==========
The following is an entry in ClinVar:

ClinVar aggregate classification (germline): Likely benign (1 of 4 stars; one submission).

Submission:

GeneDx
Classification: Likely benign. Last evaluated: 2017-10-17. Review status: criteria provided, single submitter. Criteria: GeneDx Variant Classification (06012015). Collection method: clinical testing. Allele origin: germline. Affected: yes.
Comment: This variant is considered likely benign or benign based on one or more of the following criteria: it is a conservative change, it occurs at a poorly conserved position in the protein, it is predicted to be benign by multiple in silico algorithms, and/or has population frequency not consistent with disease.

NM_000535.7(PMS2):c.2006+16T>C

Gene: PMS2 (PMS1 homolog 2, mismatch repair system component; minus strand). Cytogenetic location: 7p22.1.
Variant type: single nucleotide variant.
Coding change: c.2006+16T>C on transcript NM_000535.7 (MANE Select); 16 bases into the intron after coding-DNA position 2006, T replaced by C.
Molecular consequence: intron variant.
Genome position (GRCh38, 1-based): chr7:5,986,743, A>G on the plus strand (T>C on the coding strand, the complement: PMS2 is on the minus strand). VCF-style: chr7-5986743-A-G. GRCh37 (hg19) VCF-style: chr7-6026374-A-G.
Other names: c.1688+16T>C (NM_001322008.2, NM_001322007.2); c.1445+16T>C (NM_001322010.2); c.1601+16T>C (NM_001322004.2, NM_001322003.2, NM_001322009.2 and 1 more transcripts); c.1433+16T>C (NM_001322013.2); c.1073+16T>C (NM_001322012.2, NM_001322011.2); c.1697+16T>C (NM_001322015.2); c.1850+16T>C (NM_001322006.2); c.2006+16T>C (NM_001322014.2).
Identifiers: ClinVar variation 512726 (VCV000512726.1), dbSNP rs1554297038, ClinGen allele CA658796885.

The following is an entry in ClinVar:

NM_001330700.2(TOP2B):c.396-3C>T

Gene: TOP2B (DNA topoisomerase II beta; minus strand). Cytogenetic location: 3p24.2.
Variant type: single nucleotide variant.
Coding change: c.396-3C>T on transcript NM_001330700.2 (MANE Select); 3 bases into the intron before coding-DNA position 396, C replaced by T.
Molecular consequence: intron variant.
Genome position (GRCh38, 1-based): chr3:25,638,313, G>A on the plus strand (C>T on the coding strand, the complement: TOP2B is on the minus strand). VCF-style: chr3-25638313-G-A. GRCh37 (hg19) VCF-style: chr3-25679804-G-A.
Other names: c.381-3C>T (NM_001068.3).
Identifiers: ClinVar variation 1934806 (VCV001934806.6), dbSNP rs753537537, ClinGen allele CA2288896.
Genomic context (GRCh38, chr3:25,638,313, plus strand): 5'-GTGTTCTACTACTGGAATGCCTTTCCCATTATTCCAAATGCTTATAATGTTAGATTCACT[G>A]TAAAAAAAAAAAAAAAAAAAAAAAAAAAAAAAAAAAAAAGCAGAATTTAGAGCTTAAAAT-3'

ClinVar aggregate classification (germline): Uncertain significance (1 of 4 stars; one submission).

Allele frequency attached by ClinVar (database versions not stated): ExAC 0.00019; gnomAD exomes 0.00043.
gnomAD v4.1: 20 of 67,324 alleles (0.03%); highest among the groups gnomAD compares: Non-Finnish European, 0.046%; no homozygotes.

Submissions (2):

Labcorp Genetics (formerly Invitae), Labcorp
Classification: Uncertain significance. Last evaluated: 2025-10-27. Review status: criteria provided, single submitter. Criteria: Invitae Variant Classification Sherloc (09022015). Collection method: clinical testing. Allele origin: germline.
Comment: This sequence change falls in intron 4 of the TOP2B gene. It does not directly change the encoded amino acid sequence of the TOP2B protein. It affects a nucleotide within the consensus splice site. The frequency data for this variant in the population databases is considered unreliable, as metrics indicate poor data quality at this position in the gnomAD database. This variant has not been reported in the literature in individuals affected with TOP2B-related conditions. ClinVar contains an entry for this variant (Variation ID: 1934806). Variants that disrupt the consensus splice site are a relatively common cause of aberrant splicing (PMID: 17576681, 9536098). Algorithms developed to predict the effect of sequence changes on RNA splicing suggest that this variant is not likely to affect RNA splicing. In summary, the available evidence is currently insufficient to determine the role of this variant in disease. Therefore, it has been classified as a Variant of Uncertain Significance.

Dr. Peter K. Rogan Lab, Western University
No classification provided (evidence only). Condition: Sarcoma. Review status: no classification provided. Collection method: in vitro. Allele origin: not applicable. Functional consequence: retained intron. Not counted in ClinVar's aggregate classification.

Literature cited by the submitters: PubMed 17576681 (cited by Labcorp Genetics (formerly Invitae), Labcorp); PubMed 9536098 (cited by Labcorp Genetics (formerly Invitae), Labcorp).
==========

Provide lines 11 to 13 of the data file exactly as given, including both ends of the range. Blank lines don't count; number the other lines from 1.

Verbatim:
Molecular consequence: intron variant.
Genome position (GRCh38, 1-based): chr7:5,986,743, A>G on the plus strand (T>C on the coding strand, the complement: PMS2 is on the minus strand). VCF-style: chr7-5986743-A-G. GRCh37 (hg19) VCF-style: chr7-6026374-A-G.
Other names: c.1688+16T>C (NM_001322008.2, NM_001322007.2); c.1445+16T>C (NM_001322010.2); c.1601+16T>C (NM_001322004.2, NM_001322003.2, NM_001322009.2 and 1 more transcripts); c.1433+16T>C (NM_001322013.2); c.1073+16T>C (NM_001322012.2, NM_001322011.2); c.1697+16T>C (NM_001322015.2); c.1850+16T>C (NM_001322006.2); c.2006+16T>C (NM_001322014.2).